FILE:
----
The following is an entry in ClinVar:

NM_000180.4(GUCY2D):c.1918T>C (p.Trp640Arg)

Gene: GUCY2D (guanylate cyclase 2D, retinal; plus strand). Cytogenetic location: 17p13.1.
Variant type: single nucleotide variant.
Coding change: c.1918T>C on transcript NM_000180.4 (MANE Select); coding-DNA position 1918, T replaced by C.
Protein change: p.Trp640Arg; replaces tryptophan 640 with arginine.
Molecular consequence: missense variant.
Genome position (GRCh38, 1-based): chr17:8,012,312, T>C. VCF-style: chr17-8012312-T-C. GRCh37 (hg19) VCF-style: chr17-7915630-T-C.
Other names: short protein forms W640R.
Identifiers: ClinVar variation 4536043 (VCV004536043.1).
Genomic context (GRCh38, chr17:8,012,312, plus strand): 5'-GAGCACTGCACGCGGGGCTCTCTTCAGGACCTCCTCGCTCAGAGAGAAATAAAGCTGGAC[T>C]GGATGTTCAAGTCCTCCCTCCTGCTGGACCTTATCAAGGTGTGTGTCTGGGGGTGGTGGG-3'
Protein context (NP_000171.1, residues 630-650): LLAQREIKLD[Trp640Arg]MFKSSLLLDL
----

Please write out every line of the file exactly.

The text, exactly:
The following is an entry in ClinVar:

NM_000180.4(GUCY2D):c.1918T>C (p.Trp640Arg)

Gene: GUCY2D (guanylate cyclase 2D, retinal; plus strand). Cytogenetic location: 17p13.1.
Variant type: single nucleotide variant.
Coding change: c.1918T>C on transcript NM_000180.4 (MANE Select); coding-DNA position 1918, T replaced by C.
Protein change: p.Trp640Arg; replaces tryptophan 640 with arginine.
Molecular consequence: missense variant.
Genome position (GRCh38, 1-based): chr17:8,012,312, T>C. VCF-style: chr17-8012312-T-C. GRCh37 (hg19) VCF-style: chr17-7915630-T-C.
Other names: short protein forms W640R.
Identifiers: ClinVar variation 4536043 (VCV004536043.1).
Genomic context (GRCh38, chr17:8,012,312, plus strand): 5'-GAGCACTGCACGCGGGGCTCTCTTCAGGACCTCCTCGCTCAGAGAGAAATAAAGCTGGAC[T>C]GGATGTTCAAGTCCTCCCTCCTGCTGGACCTTATCAAGGTGTGTGTCTGGGGGTGGTGGG-3'
Protein context (NP_000171.1, residues 630-650): LLAQREIKLD[Trp640Arg]MFKSSLLLDL